Spring Forward, Fall Back, or Just Leave it?

By Jeremy Blake on March 26, 2018

With the changing of the clocks, overnight we are handed an extra hour of daylight. The question is what are you going to do with it?

In the Nordics this is the beginning of seasons where there are fewer hours of night, so sometimes it’s hard to know when day ends and night begins.

Keep it BST 365

There is a school of thought that we should just leave the time on BST – have longer evenings in the winter and forget this twice yearly change. There’s no doubt that it changes our mood. When we get that first drive home in the dark at 5pm we can feel a little down. Then when the evenings get brighter we feel brighter. It then follows that this is the same for our own teams, and our customers. Do we notice any discernible increase in the lighter days than the darker ones? Are our conversion rates higher in the summer months?

If we left the time as it is would that would mean that we’d all feel slightly happier all the time? We might sleep a little better and we could stop worrying about changing all our clocks!

From a business perspective it would work well, we’d be at the same time as the rest of Europe so that odd hour difference would become a thing of the past, and our business hours would match.

In Scotland this would affect their winters more of course, no daylight till 10.00 am in some cases.

Maximise on The Light

Forward thinking managers will be thinking about how to maximise on the light.  Retailers should consider staying open later for the lighter evenings, and pubs and cafes are far more likely to be used on these evenings.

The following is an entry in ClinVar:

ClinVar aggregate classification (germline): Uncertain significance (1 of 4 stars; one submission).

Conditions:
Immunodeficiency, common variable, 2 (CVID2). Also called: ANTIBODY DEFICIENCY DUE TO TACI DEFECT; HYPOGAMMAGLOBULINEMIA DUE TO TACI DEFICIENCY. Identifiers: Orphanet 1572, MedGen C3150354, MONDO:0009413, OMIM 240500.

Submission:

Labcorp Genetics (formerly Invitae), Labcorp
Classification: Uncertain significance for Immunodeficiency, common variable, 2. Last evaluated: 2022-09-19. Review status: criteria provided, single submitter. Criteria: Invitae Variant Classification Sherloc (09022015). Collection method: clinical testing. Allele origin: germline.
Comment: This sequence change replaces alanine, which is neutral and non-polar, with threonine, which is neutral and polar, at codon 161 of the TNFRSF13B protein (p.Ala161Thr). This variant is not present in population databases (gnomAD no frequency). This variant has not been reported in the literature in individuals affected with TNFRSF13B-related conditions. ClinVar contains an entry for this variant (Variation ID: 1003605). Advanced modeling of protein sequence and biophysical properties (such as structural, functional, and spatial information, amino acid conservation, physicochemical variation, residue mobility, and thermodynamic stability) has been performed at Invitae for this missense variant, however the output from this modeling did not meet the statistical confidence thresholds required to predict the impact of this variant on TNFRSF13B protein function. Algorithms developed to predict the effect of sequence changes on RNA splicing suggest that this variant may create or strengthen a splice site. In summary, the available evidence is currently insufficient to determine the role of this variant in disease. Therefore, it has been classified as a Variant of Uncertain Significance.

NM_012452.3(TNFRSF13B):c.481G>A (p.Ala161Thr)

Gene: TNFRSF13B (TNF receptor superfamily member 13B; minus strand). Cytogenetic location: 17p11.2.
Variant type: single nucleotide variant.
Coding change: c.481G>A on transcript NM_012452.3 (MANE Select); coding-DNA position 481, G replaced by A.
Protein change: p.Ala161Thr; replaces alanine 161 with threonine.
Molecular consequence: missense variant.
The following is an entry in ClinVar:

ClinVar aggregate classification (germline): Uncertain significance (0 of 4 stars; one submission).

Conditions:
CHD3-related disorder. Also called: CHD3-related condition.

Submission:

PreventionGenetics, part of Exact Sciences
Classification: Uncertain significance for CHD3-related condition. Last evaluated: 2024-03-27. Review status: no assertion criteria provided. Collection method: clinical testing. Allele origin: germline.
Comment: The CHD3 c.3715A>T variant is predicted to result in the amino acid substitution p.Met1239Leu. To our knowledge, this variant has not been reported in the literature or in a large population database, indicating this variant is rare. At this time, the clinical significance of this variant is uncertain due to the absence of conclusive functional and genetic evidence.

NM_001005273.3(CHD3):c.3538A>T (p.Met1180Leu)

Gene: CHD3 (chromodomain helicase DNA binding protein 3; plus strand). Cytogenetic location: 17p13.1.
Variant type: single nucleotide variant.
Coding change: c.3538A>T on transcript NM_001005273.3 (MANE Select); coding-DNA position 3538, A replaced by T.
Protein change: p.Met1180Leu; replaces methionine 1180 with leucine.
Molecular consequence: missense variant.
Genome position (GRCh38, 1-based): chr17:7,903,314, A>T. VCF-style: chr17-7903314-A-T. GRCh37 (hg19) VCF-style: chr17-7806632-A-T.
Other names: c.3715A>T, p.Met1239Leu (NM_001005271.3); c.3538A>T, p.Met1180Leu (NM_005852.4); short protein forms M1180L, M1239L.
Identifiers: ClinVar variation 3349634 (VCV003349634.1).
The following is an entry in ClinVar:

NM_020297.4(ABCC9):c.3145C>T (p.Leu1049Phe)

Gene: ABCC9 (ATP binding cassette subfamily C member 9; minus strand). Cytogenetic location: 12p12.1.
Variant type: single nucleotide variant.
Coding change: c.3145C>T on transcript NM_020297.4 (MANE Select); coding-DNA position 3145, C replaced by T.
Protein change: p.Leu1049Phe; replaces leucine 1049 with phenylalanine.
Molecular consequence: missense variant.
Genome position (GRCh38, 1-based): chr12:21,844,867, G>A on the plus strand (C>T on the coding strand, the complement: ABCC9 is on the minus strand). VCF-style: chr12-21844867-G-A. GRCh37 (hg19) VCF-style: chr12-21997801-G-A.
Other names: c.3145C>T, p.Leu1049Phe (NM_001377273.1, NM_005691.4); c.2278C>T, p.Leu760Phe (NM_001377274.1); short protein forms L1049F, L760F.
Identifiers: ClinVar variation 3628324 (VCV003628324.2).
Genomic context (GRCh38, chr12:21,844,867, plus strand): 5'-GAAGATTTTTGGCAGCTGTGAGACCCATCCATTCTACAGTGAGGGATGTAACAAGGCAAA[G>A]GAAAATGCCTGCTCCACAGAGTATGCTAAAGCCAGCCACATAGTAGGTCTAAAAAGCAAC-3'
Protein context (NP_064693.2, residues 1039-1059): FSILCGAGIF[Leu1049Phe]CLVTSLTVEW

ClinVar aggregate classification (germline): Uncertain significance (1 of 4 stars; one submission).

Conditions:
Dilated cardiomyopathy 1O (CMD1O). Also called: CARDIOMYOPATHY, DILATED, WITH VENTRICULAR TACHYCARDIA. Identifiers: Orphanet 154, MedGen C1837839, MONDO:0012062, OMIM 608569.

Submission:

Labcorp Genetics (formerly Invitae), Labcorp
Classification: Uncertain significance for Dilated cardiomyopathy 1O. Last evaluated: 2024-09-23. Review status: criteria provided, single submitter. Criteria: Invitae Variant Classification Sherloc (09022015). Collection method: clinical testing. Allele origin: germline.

Internal Workshop

It isn’t just July and August that is your summer trading. Your summer hours start now. When your customers come to see you after work and it is still light what can start doing now and plan to do better that you wouldn’t have entertained.

Answer these questions

  1. Put yourself in your customers shoes what would a customer like to do with the extra morning and evening light that they couldn’t do before?
  2. More importantly what services free or paid for can we now offer to make doing business with us easier?
  3. Demographic Considerations: What do our early bird retired customers want from us as they brace the day?
  4. What can we offer to our customers that they are likely to do after the school run, or school pick up, or returning from their commute at 5p, 6pm or shall we stay open later on Thursdays till 7pm to ease the weekend congestion?
  5. What new services would people pay for to receive either at our place or at their home or office at the start of the longer lighter day, or at the end as the light lingers longer? (Hey alliteration thrown in for free, Pub Poetry Night for example).

The secret is to stop thinking your business is selling products. Look at the news about NEXT and New Look. The mid market fashion labels will suffer the same way as the mid market food places if they continue to  believe the business model is about the cost of manufacture and distribution of clothes with living wage wages paid to the untrained to sell the clothes. When your rates go up and your enquiries go down aside from negotiating lower prices from your suppliers, what else can you do? Lift your service – lift the sales.